Something I almost always recommend as an effective board practice - and common sense for the prospective member - inevitably arose in the conversation. That advice: visit one or more board meetings before an invitation is extended by the board or accepted by the prospect. Usually, it's more from the perspective of the board ensuring that it's making the right call in pursuing this recruit. In this case, my rationale for the suggestion is encouraging the prospect to observe and evaluate whether the environment is (a) healthy, (b) productive and (c) a place where he/she can find a satisfying and fulfilling fit.

That left me thinking: If I were again that prospective board member, what would I look for today? What would help me understand the environment better so that I could make an informed decision? The resulting list is entirely too long to be realistic, but a few musts did emerge. Here are some of the observation essentials that unfolded.

The structure/work


What is the room set-up? Does it feel comfortable and conducive to the work required? Does it have a "corporate" feel? Does it feel informal, maybe overly informal, maybe even a little chaotic? Is there space for everyone, with whatever they need to participate fully waiting for them? Does it look like the organization is prepared for the important work that is about to take place there? Is this an environment that appeals to you?

Who sits where? Is that designated for them (e.g., name plates already set up)? Do they move, or do members each have their "seats" (identified in multiple observations, which I routinely recommend)?  Does this match the level of formality in the board's interactions observed in the meeting?

Do the board members come prepared for the work ahead? Are they ready to discuss the lead meeting topics when they arrive? Do some hem and haw and shuffle papers looking for information needed to respond? If so, is that because the information they seek was waiting for them on the boardroom table or because they are opening the board packets sent earlier at the meeting?  (Either scenario is a board-level problem - they aren't getting what they need in a timely manner or they aren't held accountable, by their peers, for taking the work seriously.)

What does the agenda look like? Do reports about events past dominate it? Are there big, mission-focused questions with plenty of time to explore them? Ask a board member: how representative is this of the typical agenda? The agenda is the single best predictor of whether you will be governing or wasting time on details with no real opportunity for impact.

What kinds of questions are asked? By whom? Does the conversation they spark go anywhere? Do the questions and resulting discussions lead to deeper insights, meaningful decisions, commitments to action? Do the questions posed excite or interest you?

What role does the CEO play in the meeting? Does he/she offer multiple reports on different topics? Is he/she the first to respond to questions posed? Does the ED seem to lead part (or all) of the meeting? What does this person's participation suggest about the nature of the board/CEO relationship?

How are committees involved in meetings? Does their work advance the board's governance responsibilities, or does it mirror management functions? Does it deepen board understanding of issues and inform board decision making? Does their work seem fun and/or intellectually stimulating to you?

Do they make - and use - opportunities to stop and reflect on what they are considering? On what they have accomplished? Do they appreciate their work, gather their thoughts, bring appropriate closure to conversations that are ongoing?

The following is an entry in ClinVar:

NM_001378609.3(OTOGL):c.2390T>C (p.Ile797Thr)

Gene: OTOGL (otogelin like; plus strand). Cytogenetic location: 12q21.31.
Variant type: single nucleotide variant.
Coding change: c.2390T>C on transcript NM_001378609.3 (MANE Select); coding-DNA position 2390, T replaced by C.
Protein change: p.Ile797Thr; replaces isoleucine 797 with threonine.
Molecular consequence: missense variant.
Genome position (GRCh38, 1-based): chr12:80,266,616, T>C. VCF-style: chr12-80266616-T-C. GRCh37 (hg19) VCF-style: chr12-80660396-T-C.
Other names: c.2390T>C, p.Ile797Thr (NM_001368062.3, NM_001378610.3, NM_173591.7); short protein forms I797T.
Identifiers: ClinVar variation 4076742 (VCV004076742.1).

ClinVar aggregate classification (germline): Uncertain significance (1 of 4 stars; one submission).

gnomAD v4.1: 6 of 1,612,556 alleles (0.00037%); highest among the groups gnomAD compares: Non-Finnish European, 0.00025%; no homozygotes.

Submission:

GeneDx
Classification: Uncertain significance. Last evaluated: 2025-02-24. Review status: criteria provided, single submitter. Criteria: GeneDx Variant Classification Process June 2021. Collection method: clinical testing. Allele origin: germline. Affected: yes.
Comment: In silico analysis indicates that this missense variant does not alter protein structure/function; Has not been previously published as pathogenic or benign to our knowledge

Did they learn something new about the organization, their mission area, or their work as board members?

Do most - preferably all - members leave with at least one item for follow up at the end of the meeting? Was there evidence that they came prepared to share what they committed to do last time? Do they own the work, individually as well as collectively?

Boardroom dynamics


Does the board chairperson lead the meeting? Is that leadership effective: does the board stay focused, is broad participation facilitated, are members expected to fulfill responsibilities? Is this a peer-driven, peer-accountable leadership team?

Is the board chairperson cognizant of who's engaged in board deliberations? Does he/she make conscious efforts to facilitate full participation? Does he/she draw out those who are quiet, reign in the chatty? Are the overbearing members handled respectfully but decisively?

Are members respectful but unafraid to challenge each other in service to their larger purpose? Do they welcome and consider multiple viewpoints, or do they seem to reach one "clear" answer too quickly and easily? If the latter, how closely does that "clear" answer resemble what the ED has in mind?

Do all individual members appear invested in the board's and organization's success? How do they demonstrate that ownership?

Do you see yourself having a place at this table in the future?

Tuesday, September 9, 2014

Avoiding questions that must be asked: Why our nonprofit boards evade inquiry

 
 Purchased from Bigstock Photo

If our boards know that asking questions that define and advance the better future we all seek is their ultimate domain, if they long for board meetings that engage their brains and their spirits, if they want to know they're making a difference, why do so many resist asking the kinds of questions that create those pathways?

As I've been recuperating, I've had ample time to pose a few questions of my own. I've also been revisiting a few favorite books that address those questions, including Warren Berger's remarkable A More Beautiful Question. It's in Berger's excellent resource that I found a bit of perspective on that burning question.

Berger offers four potential reasons that we "tend to avoid fundamental questioning." They ring all too familiar as I think about my own board service and about many boards I've researched or encountered. Let's see if these sound familiar to you (p. 183):

"Questioning is seen as counterproductive; it's in the answers that most people are focused on finding, because the answers, it is believed, will provide ways to solve problems, move ahead, improve life."

Let's face it, we recruit smart people to our boards - experts in their fields - to provide answers. We come to them for direction, for solutions to our problems, to improve our organizational health. A boatload of new questions may not feel particularly helpful. Yet that is where much of their greatest value to us can be found.